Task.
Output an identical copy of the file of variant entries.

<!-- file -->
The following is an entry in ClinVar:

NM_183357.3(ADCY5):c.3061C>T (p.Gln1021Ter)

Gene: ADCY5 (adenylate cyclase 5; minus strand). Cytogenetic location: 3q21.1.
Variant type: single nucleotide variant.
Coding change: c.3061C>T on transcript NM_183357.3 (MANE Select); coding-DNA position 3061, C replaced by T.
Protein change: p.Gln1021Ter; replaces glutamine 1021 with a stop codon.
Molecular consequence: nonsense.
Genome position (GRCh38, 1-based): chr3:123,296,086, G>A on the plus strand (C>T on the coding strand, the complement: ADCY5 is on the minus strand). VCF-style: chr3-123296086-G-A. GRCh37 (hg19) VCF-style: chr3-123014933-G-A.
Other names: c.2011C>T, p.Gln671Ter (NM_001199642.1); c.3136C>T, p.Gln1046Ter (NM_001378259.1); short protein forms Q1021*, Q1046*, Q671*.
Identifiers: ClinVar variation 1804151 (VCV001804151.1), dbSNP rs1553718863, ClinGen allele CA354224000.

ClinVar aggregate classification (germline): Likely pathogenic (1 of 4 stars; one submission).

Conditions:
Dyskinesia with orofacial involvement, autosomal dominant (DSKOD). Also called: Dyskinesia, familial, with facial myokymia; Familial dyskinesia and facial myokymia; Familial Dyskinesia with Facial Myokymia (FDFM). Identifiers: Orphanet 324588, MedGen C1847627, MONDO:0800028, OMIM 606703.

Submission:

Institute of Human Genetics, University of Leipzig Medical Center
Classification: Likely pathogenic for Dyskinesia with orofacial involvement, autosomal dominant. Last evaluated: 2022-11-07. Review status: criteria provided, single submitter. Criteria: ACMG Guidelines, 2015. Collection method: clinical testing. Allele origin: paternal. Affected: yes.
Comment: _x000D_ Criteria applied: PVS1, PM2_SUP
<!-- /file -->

The following is an entry in ClinVar:

NM_183357.3(ADCY5):c.3061C>T (p.Gln1021Ter)

Gene: ADCY5 (adenylate cyclase 5; minus strand). Cytogenetic location: 3q21.1.
Variant type: single nucleotide variant.
Coding change: c.3061C>T on transcript NM_183357.3 (MANE Select); coding-DNA position 3061, C replaced by T.
Protein change: p.Gln1021Ter; replaces glutamine 1021 with a stop codon.
Molecular consequence: nonsense.
Genome position (GRCh38, 1-based): chr3:123,296,086, G>A on the plus strand (C>T on the coding strand, the complement: ADCY5 is on the minus strand). VCF-style: chr3-123296086-G-A. GRCh37 (hg19) VCF-style: chr3-123014933-G-A.
Other names: c.2011C>T, p.Gln671Ter (NM_001199642.1); c.3136C>T, p.Gln1046Ter (NM_001378259.1); short protein forms Q1021*, Q1046*, Q671*.
Identifiers: ClinVar variation 1804151 (VCV001804151.1), dbSNP rs1553718863, ClinGen allele CA354224000.

ClinVar aggregate classification (germline): Likely pathogenic (1 of 4 stars; one submission).

Conditions:
Dyskinesia with orofacial involvement, autosomal dominant (DSKOD). Also called: Dyskinesia, familial, with facial myokymia; Familial dyskinesia and facial myokymia; Familial Dyskinesia with Facial Myokymia (FDFM). Identifiers: Orphanet 324588, MedGen C1847627, MONDO:0800028, OMIM 606703.

Submission:

Institute of Human Genetics, University of Leipzig Medical Center
Classification: Likely pathogenic for Dyskinesia with orofacial involvement, autosomal dominant. Last evaluated: 2022-11-07. Review status: criteria provided, single submitter. Criteria: ACMG Guidelines, 2015. Collection method: clinical testing. Allele origin: paternal. Affected: yes.
Comment: _x000D_ Criteria applied: PVS1, PM2_SUP